What I learned about fatherhood from the fathers in my family

What I learned about fatherhood from the fathers in my family

My grandfather "Nanu" Bettinelli is on the far right and my grandmother "Nana" is to the left of him. The other couples are the captain of his fishing boat, another fisherman and wives.
My grandfather "Nanu" Bettinelli is on the far right and my grandmother "Nana" is to the left of him. The other couples are the captain of his fishing boat, another fisherman and wives.

It’s Father’s Day and I’m in a reflective mood, thinking of all the dads I’ve known, especially those in my own family, who’ve taught me so much about being a father. I thought I’d share some of those reflections.

First, there are my grandfathers, maternal and paternal. My mom’s father, Abraham Spiegel, died when my mom was just 7 so of course I never knew him. But from the stories I’ve heard I have learned about Judaism and the experience of Jewish immigrants from Eastern European areas controlled by the tsars and the progroms of the Cossacks (they emigrated pre-Bolshevik). I have a love for Judaism and my Jewish brothers and sisters that comes from family connections.

I did meet my paternal grandfather, Nanu, but he died when I was just eight so my memories are still hazy. “Nanu” Bernardo Bettinelli was not a tall man in physical height, but I remember him as stoic and strong. From my dad’s stories, I know he was touched by tragedy early in life: he was a child born out of scandalous wedlock, but adopted in love; then when he was still a child in a Sicilian fishing village, all his male relatives died in a terrible storm. He first came to the US as a 13-year-old boy working on a fishing boat at the beginning of the 20th century, even working in the Bering Sea on a sailing ship, before survival suits and electronic beacons provided even a glimmer of survivability in case of going overboard. He married my grandmother and when the influenza epidemic struck, he brought them from Sicily to America. When he wasn’t fishing, he was working any job he could find, even in a Ford motor plant in Boston. He was so short, he needed to stand on a box to work the assembly line, which once attracted the attention of a visiting Henry Ford and his acclaim. My father tells me that when my grandfather would return to port from days at sea, he would first stop at the Italian-American club to shower and change into a suit out of respect for his own appearance and for my grandmother. He eventually retired from fishing at 65 and my dad says the captain of the boat told my dad that he would have to hire two men in their 20s to replace my grandfather. Even then my grandfather continued to work as janitorial staff at Mass. General Hospital. From my Nanu, I learned the importance of hard work for your family and that a father’s behavior and appearance reflects on his wife and his children when he’s out in public.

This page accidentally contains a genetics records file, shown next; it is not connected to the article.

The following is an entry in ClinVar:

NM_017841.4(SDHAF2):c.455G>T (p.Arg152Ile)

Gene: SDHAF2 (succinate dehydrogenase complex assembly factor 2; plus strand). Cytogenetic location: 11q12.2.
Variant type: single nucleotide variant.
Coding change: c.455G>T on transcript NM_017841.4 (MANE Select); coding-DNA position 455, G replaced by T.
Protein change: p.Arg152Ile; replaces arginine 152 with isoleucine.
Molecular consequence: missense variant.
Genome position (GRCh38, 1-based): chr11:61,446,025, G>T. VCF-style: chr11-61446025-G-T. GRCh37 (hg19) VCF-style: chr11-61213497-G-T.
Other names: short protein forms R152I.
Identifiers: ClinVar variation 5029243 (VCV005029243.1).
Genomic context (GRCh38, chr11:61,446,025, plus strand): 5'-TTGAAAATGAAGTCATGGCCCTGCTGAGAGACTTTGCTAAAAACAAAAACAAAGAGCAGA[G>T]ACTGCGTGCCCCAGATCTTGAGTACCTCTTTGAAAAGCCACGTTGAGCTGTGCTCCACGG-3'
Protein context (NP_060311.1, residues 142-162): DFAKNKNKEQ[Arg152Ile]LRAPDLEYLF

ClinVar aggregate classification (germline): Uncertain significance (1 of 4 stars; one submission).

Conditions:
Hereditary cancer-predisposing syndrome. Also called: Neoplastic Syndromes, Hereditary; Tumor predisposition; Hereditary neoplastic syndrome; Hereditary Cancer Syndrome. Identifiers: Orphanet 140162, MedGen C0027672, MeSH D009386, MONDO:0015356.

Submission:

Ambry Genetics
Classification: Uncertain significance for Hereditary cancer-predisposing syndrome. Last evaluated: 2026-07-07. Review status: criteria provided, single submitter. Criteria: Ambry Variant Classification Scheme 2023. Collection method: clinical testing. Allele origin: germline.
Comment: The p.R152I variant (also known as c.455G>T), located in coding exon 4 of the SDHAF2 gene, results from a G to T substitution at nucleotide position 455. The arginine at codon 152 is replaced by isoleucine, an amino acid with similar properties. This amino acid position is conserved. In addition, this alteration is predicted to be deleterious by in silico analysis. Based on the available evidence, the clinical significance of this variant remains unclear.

My father and me in Piazza Navona, Rome, in 1999.
My father and me in Piazza Navona, Rome, in 1999.